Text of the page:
• Legislation requiring Denmark's 1000 largest companies to report on corporate responsibility in annual business reviews came into force last month. Affected businesses must report publicly on social responsibility policies, on any systems and procedures for implementing them, and what they have achieved as a result. Reports can be part of a management review
    or annual report, or may appear on the company's website.
    (Ethical Performance, Vol 10, Issue 9, Feb 2009)
  • Sweden issued binding guidelines which came into force in 2009. Click here to learn more.

Asia

  • Indian Government Issues Voluntary Guidelines for Corporate Governance and Corporate Social Responsibility. The CSR guidelines state that the CSR initiatives of Indian companies should become integral parts of overall business policy and aligned with business goals. The guidelines set out six core elements for companies to address.In order to facilitate implementation of the CSR guidelines, "companies should disseminate information on CSR policy, activities and progress in a structured manner to all their stakeholders and the public at large through their website, annual reports, and other communication media," according to the report. The need for improved CSR performance was documented in a 2009 report from Karmayog a Mumbai-based online organization, which found that while 51% of Indian companies practice CSR in some form, only 2% publish a separate sustainability report, and only 3% report the amount they spent on CSR. Click here to read full article (Source: SocialFunds.com, 5 January 2010, as quoted by World Business Council for Sustainable Development Business and Sustainable Development News, 7 January 2010)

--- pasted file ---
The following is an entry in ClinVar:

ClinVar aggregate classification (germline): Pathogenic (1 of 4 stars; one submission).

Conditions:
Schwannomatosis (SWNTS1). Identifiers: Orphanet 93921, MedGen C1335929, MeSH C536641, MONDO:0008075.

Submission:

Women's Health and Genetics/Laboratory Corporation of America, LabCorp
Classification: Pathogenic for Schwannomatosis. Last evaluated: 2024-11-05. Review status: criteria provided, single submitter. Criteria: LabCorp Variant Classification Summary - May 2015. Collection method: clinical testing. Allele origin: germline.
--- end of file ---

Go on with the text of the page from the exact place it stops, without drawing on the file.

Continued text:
• Listed companies in Taiwan could soon be required to make annual public disclosures on corporate responsibility. The country’s Financial Supervisory Commission is reviewing its listing rules and has indicated it will introduce a mandatory requirement on certain companies to publish details of their CSR policies and programmes. Around 700 businesses are listed on the Taiwan Stock Exchange.
    (Ethical Performance, Vol 10, Issue 9, Feb 2009)
  • China's state-owned Assets Supervision and Administration Commission (SASAC) released a directive on January 4, 2008 strongly encouraging state-owned enterprises to follow sound CSR practices and report on CSR activities. While this directive is not binding, SASAC holds a lot of influence in the business comnmunity and such a directive demonstrates serious committment to corporate social responsibility.

Global